October in Shoshone, CA area has long been known for it's excellent birdwatching. October of 2011 was filled with regular sightings of uncommon and rare birds. It seemed like each day brought new surprises to the doorstep.The now world famous Garden Hose Pond, hosted a variety of birds that made it seem more like an Easter egg hunt than Halloween. The highlight of October was definitely the Wood Thrush. This eastern bird has only 26 previous California records. I first spotted it on the lawn across the street, and was congratulating myself for having a camera around my neck, when a juvenile Coopers Hawk appeared in the viewfinder and almost ended the 27th California Wood Thrush record's life! The Wood Thrush sounded it's pit-pit-pit alarm call, a familiar sound to me, a birder from Maine.Although I'm a huge fan of avian aerial combat, and birds of prey in general, I was thrilled to see the Wood Thrush escape to deep cover in my own yard. I resighted it later that evening and after a few phone calls to the top of the birding food chain, realized that this bird was kind of a big deal. It was first spotted on Oct 25 and was last seen Nov8. Many birdwatchers who came to Shoshone Village from all over California and Nevada were able to get great looks an photos of this extremely rare (in the west) bird. It stayed around the pond and readily ate meal worms and oranges, probably regaining critically needed body fat necessary for traveling. Nocturnal migrants, they usually spend the winter in Mexico and Central America..A Wood Thrush in California should really be called a rare occurrence than a rare bird. The correct word is Vagrant. A bird that isn't supposed to be here in the first place. In most of eastern North America, their beautiful EE-O-LAY song can lift even the heaviest of hearts during a quiet dawn or dusk walk in the Maine Woods.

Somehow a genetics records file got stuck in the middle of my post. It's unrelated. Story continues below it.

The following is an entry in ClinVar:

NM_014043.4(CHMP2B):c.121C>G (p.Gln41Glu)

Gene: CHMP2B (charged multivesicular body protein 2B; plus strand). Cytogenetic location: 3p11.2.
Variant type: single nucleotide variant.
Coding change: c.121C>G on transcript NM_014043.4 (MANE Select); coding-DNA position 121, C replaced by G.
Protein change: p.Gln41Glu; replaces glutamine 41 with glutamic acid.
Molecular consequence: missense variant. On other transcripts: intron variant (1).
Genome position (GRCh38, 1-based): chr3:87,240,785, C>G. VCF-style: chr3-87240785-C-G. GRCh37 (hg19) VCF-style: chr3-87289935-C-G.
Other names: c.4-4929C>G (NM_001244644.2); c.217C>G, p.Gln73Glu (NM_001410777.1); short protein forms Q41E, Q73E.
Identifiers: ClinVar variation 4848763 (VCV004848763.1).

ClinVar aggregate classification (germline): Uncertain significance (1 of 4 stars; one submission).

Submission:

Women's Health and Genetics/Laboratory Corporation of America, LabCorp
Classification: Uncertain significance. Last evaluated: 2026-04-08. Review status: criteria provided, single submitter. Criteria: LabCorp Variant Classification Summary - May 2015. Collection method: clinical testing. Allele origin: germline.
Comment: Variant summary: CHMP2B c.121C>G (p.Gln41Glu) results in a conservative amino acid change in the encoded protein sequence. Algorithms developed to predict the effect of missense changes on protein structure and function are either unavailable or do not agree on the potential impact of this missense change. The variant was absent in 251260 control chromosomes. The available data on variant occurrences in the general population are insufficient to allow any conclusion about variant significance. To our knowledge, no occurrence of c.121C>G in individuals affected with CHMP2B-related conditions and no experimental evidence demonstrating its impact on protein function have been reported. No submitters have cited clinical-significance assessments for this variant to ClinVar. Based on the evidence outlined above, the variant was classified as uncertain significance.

It is pure speculation to guess where this lost songbird may have come from. It seemed so comfortable here in the little pond, I'd hoped it would winter here. I will miss this sweet little bird more than most.